3. Microwave switching apparatus foralternately con necting the first of two microwave transmission branches to a third branch and simultaneously isolating the'second branch from the first and third, comprising first and second switch assemblies, each assembly having four terminal ports arranged in pairs at opposite ends, one port at one end of the first assembly being connected with a port at one end of the second assembly, the third microwave branch being connected to the other port at said I one end of the second assembly, means for connecting a port at the other end of the first assembly to one of said two branches, means fonconnecting a port at the other end of the second assembly to the other of said microwave branches; each switch assembly comprising a pair of 3-decibel 90-degree phase shift hybrid'couplers, gas tube means interconnecting said couplers, means foriproducing a magnetic field through said gas of proper direc-' tion and of sufficient intensity to cause cyclotron resonance in the gas at the frequency of electromagnetic wave propagated through said branches whereby incident energy produces a discharge in said gas and blocks the flow of energy through the assembly, and means for alternately energizing and de-energizing the respective field producing means for the two switch assemblies whereby said .first two branches alternately are connected to the third branch.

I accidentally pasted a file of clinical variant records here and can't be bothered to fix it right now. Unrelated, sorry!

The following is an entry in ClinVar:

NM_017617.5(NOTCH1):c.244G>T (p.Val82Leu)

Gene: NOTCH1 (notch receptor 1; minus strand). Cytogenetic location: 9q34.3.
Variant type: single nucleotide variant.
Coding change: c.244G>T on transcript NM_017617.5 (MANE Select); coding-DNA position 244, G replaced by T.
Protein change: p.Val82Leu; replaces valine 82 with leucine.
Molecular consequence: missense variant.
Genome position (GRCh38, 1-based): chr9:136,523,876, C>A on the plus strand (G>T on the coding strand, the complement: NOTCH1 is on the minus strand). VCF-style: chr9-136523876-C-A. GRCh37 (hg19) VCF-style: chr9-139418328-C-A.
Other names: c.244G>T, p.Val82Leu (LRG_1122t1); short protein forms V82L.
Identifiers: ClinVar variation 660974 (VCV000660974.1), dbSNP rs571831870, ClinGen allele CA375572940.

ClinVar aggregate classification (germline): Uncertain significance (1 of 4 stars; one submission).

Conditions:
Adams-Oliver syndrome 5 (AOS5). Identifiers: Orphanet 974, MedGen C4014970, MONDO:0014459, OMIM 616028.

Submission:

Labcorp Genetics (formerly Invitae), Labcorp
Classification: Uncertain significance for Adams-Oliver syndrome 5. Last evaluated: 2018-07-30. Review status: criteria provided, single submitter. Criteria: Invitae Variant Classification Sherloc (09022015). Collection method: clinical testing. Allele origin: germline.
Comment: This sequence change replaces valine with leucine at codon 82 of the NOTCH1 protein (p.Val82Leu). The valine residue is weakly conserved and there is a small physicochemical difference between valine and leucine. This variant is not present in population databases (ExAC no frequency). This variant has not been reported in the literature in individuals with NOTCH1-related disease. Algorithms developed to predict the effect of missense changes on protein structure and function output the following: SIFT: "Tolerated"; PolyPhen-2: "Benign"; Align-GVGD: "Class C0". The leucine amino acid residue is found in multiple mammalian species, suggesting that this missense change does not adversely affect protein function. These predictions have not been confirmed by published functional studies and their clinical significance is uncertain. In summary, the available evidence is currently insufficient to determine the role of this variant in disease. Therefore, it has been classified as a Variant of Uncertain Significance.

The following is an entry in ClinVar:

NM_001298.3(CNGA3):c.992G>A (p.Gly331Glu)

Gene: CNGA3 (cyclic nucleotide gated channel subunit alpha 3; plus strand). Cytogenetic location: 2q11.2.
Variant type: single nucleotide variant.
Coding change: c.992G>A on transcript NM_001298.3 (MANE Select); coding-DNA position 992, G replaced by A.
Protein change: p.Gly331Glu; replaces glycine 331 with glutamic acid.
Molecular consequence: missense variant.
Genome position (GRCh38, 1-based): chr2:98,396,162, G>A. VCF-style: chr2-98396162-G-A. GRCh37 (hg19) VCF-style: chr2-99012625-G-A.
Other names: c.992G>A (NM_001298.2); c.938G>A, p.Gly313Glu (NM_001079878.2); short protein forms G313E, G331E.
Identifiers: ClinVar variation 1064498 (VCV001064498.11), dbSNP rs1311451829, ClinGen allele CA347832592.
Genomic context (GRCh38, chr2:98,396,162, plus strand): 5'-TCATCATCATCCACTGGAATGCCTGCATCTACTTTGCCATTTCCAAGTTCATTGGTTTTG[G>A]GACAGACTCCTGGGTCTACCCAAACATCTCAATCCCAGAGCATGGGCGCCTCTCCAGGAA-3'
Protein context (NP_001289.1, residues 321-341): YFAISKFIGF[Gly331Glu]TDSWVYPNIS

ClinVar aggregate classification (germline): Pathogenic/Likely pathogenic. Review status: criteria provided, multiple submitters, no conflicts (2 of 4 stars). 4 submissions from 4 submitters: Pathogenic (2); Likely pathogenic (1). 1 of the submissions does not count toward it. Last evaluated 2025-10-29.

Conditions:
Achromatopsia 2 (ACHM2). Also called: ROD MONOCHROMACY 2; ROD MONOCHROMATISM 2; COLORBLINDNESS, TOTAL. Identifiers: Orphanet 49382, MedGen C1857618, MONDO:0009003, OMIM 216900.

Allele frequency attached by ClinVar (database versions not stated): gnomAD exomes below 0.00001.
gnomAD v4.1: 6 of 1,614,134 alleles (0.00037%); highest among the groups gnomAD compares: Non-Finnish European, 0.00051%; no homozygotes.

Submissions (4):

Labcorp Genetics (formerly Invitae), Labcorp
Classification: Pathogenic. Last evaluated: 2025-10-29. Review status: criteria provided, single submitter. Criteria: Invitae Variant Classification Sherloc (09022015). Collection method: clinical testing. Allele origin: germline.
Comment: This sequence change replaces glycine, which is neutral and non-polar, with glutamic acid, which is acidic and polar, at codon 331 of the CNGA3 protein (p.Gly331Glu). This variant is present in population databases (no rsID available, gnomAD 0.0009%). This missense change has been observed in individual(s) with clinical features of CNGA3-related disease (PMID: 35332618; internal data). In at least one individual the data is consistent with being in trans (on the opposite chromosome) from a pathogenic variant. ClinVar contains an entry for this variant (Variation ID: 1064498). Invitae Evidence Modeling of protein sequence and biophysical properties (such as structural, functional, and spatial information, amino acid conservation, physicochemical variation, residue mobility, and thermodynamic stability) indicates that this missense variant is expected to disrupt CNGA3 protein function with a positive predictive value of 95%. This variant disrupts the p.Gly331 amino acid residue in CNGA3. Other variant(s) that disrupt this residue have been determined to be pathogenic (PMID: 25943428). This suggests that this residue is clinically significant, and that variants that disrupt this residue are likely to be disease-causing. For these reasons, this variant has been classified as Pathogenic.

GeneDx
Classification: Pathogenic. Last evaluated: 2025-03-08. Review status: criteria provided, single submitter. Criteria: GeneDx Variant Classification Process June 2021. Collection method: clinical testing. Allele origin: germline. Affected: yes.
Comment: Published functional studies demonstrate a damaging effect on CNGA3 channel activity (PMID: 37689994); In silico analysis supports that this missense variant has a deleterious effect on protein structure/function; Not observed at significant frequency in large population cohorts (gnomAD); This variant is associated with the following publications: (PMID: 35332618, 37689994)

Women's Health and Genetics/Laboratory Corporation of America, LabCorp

4. Microwave switching apparatus for alternately connecting one of two transmitters to an antenna, comprising first and second substantially identical switch assemblies connected in series with their adjacent ends connected together and with their remote ends respectively connectedto the transmitters, the antenna being connected to said adjacent end of the second assembly, each switch assembly comprising a pair of hybrid couplers, each coupler having two terminal ports, a container of ionizable gas between said couplers, and a magnet having poles on opposite sides of said container, means for energizing said magnets for producing a magnetic field through said gas of sufiicient intensity to cause cyclotron resonance in the gas at the frequency of the electromagnetic energy generated by either of said transmitters whereby incident microwave energy causes an electron discharge in said gas and blocks the transmission of energy through the assembly; and means for alternately connecting said energizing means to the magnets of the two assemblies whereby said transmitters are alternately connected to said antenna.